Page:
This week brings 5K No. 3 (the second one was better -- I knocked 2 minutes off my time and had my best three-mile time in months) and Sunday's 10-miler. I am extremely nervous about how that one will turn out, though I was happy to see that the race has a 30-minute early start for slow runners. Hopefully, that will ease my anxiety. Because I haven't been able to run much of my "long runs." And the farthest I've gone in this training (9 miles) was a month ago.

Sorry to end on a random note -- but I've got to get to work. That's another thing about not running in the morning -- I oversleep and run late and am all out of sorts. You'd think that would be reason enough to get me out there! Ahh, me.

Week 13: 2003
Beginning Weight: 317
Last week's weight: 283.2
This week's weight: 282
Week 13's weight loss: 1.2
Total weight loss: 33.8

Published: 05/06/2003
The scale finally got to me.

No, not the one I step on at my Weight Watchers meetings. That scale registered a 1.2-pound loss this week. But the scale in my bathroom at home – that one kept taunting me. I’d see it in the mornings and want desperately to step on it to see if my weight went down.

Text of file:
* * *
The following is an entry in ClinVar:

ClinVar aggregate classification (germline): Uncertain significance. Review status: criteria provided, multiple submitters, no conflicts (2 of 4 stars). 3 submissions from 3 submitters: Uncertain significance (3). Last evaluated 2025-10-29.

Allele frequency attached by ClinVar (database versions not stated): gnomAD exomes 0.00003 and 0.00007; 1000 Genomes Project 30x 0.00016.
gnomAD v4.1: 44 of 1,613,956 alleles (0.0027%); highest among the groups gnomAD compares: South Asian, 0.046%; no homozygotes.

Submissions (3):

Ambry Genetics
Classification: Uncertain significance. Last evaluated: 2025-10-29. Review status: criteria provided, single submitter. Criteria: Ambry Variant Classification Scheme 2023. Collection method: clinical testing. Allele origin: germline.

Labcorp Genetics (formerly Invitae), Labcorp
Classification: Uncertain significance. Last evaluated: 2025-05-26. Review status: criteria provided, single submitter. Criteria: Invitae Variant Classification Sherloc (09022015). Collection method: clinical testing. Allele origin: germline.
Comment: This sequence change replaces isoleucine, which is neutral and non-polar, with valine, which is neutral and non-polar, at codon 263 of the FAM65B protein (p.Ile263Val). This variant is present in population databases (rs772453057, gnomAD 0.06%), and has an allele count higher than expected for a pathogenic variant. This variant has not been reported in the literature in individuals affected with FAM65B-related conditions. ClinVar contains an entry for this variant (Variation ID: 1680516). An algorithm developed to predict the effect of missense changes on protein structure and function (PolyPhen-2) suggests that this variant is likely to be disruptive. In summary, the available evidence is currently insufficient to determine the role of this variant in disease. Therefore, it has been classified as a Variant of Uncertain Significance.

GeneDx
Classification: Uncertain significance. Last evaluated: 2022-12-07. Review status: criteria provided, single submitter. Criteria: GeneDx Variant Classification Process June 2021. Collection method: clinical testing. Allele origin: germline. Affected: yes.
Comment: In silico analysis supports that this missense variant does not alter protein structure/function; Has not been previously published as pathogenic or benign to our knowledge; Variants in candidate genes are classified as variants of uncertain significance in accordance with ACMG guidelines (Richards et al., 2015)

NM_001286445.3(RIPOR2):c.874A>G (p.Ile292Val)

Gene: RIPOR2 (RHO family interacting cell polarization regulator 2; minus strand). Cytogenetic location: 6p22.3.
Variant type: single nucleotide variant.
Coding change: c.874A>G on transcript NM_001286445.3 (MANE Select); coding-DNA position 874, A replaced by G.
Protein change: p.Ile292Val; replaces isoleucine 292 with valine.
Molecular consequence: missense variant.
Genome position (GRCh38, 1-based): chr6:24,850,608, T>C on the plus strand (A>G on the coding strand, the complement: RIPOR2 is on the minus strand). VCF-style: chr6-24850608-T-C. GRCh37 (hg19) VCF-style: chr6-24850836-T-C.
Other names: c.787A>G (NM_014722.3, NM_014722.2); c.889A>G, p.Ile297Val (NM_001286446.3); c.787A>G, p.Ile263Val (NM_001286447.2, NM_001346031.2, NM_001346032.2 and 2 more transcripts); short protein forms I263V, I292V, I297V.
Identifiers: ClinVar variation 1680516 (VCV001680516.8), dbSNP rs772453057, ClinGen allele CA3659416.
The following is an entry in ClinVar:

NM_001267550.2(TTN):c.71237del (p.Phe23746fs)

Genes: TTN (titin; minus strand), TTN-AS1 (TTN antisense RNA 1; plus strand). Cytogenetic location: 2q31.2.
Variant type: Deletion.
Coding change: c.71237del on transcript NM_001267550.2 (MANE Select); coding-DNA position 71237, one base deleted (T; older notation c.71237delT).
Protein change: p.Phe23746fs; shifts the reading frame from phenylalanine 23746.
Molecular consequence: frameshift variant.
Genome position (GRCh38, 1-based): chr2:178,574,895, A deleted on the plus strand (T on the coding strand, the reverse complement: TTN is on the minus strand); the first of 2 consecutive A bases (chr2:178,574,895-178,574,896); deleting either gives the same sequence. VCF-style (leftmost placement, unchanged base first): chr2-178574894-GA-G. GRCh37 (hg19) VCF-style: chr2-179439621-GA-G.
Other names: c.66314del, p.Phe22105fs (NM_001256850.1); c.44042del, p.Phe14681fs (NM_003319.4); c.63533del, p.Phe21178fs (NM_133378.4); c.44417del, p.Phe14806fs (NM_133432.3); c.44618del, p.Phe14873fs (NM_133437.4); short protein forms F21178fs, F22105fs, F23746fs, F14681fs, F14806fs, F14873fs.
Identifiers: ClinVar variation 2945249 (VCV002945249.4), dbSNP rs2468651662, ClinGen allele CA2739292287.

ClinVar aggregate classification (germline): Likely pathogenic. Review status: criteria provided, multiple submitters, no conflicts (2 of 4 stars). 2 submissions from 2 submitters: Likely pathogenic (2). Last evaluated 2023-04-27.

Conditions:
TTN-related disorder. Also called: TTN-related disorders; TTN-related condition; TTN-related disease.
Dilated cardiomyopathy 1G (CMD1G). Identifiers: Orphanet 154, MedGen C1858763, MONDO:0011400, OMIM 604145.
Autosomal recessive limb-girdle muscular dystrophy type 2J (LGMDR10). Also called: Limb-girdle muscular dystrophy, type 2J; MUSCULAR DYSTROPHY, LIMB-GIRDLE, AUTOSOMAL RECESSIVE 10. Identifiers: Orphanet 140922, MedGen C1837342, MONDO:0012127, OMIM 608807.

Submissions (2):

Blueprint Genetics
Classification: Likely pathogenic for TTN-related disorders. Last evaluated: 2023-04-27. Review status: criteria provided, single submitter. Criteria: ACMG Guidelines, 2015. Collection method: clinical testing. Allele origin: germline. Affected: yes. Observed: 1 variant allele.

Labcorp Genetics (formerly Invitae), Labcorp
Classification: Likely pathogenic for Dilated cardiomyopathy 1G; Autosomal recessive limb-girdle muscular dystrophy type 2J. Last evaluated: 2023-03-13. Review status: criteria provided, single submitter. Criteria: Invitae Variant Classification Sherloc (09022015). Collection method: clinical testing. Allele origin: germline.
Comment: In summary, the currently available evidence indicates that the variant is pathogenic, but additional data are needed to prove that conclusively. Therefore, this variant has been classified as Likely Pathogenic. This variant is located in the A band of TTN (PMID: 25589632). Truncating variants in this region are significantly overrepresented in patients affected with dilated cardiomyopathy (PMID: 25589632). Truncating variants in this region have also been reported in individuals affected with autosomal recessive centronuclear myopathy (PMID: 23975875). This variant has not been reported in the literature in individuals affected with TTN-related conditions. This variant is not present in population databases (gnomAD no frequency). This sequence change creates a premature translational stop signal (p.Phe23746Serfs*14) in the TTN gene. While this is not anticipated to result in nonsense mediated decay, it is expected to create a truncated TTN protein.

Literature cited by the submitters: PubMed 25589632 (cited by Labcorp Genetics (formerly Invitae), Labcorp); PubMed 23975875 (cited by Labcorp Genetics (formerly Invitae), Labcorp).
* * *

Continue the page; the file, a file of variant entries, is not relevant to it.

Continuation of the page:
Then, when I’d see the same blasted number – or a higher one - I’d fall into a depression.

So I finally did something about it. Not wanting to be ruled by the daily taunting of the scale (and everyone knows you shouldn’t weigh yourself every day), I put the scale in my closet.

No more daily weigh-ins.

On another positive note, I finally joined a gym.

It was a big step for me. I kept telling myself I didn’t need a gym to exercise – I had the outdoors to walk, I had an exercise room at my apartment complex.

But I knew I was kidding myself. I knew I needed consistency. I knew I needed a trainer to guide me, to keep me on track, to move me in the right direction.

So I did it.

It wasn’t easy – especially the moment when I had my body fat measured. I knew it would be bad, but I still was surprised – and embarrassed – to see the number (49 percent – and believe me, it pains me to share that with you).

“A person your age should be at 18 percent,” the gym employee smirked.

OK, thanks. I’ll remember that.

Wednesday, April 10, 2013